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Trinamool rises like phoenix

Trinamool rises like phoenix
PTI
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First Published: Fri, May 13 2011. 01 59 PM IST
Updated: Fri, May 13 2011. 01 59 PM IST
Kolkata: The Trinamool Congress rose like a phoenix from the Singur and Nandigram movements chipping away at the hold of the Left Front to sweep into the portals of power in West Bengal after 34 years of uninterrupted Marxist rule.
The land agitation in Singur and Nandigram spearheaded by the Trinamool Congress chief is widely credited for Trinamool Congress supremo Mamata Banerjee’s meteoric rise and the dramatic change in her political fortunes.
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The road, however, was not an easy one for the proponent of ‘Ma, Mati, Manush’ (Mother, Land, People).
In the 1998 Lok Sabha elections, the fledging Trinamool Congress, which had thrown in its lot with the BJP, won seven seats and the Congress which fought alone just one among the 42 in the state.
In the 1999 Lok Sabha elections, the Trinamool Congress won 8 seats increasing its tally by one and its alliance partner BJP 2, the Congress 3 and Left Front 29.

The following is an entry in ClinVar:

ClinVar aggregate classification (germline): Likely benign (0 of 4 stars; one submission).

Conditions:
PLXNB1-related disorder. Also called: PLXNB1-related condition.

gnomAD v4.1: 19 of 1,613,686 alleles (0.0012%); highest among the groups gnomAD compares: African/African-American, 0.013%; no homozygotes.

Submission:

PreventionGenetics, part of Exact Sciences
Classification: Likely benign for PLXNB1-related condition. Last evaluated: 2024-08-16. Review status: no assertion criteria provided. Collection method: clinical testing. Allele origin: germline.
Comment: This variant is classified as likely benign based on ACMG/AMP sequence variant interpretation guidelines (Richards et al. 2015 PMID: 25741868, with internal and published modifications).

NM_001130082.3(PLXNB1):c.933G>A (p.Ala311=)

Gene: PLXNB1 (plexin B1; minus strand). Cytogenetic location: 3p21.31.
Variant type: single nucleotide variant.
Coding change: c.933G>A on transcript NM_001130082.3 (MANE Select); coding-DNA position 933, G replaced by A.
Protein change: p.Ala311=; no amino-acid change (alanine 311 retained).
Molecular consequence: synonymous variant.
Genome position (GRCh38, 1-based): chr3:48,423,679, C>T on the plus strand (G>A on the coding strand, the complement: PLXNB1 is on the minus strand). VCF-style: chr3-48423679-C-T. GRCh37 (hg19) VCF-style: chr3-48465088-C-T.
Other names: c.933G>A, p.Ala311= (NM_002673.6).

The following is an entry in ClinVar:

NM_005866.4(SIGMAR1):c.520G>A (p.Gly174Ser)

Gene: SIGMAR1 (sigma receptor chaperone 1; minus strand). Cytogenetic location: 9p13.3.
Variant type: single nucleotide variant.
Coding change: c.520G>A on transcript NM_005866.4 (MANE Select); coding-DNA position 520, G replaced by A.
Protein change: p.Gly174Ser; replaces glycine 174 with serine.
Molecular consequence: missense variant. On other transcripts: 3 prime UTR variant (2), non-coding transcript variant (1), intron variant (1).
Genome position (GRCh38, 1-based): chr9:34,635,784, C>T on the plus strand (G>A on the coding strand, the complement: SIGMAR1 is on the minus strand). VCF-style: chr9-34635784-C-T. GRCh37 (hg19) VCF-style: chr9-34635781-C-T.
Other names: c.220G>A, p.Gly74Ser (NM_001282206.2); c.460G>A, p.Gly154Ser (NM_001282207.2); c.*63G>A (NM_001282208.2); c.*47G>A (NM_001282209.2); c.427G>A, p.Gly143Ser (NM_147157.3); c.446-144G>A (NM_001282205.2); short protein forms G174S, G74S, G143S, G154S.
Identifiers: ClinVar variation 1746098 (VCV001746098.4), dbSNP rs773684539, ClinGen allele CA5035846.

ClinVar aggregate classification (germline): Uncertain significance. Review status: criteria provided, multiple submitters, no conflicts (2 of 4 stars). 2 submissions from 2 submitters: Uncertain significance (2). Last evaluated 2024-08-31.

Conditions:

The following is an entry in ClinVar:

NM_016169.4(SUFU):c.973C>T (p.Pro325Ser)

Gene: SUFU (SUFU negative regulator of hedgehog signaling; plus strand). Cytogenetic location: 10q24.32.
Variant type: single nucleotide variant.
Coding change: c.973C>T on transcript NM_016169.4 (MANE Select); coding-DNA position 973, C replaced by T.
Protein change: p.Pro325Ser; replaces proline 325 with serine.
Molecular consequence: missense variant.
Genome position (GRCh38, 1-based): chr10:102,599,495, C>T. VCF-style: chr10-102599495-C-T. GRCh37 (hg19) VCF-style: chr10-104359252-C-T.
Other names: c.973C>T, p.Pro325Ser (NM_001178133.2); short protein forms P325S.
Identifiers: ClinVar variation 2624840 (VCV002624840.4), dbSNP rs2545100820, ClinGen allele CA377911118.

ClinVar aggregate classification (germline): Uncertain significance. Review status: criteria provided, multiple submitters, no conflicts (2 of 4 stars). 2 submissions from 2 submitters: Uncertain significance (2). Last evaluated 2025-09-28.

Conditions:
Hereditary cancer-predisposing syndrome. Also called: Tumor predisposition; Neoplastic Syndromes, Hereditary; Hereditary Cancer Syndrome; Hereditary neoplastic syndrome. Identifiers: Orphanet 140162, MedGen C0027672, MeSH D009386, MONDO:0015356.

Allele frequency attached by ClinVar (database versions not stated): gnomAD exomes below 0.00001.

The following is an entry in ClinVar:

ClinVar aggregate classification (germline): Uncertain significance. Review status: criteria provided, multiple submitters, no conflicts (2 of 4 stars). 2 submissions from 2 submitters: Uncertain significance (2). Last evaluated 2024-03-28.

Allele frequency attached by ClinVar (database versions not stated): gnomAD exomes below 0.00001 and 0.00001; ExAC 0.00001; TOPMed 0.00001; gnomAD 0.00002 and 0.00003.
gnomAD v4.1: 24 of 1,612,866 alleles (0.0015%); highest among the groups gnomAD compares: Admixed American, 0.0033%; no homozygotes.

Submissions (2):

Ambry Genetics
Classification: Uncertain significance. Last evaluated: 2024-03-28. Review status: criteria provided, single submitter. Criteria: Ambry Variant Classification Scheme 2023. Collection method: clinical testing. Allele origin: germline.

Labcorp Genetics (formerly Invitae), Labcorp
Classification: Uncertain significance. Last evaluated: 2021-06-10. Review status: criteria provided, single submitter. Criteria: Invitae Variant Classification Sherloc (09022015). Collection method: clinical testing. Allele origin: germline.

During NDA rule under Prime Minister Atal Bihari Vajapyee government, Banerjee became Railway Minister in 1999.
In 2000, Trinamool Congress won the Kolkata Municipal Corporation elections, with a non-left board taking charge for the first time in 20 years. In early 2001, she quit as railway minister and NDA following the Tehelka expose into defence deals.
What followed was the decline of the party.
Banerjee allied with the Congress for assembly elections in West Bengal in the 2001 assembly elections. The Trinamool contested 226 seats and won in just 60.
The downslide of the party did not stop and in 2003 panchayat elections Banerjee’s party could win only 16 of the 713 zilla parishad seats.
Events came to such a pass that Kolkata Mayor Subrata Mukherjee, Banerjee’s mentor and currently TC’s vice-president deserted the Trinamool Congress for the Congress.
Many had written off Banerjee when her party won just her own seat in the 2004 Lok Sabha elections.
More grief was to follow in the municipal elections a year later when the Trinamool Congress lost control of the prestigious Kolkata Municipal Corporation and retained only eight of the 126 urban local bodies.
In the 2006 assembly polls, the Trinamool Congress fought in alliance with BJP and cut a sorry figure winning only 29 out of 294 seats.
It was Banerjee who had first dubbed the Congress the “B team” of the Left Front accusing her parent party of not being serious about fighting LF big brother, CPI(M).
This resulted in Banerjee’s expulsion from the Congress on 22 December 1997.
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First Published: Fri, May 13 2011. 01 59 PM IST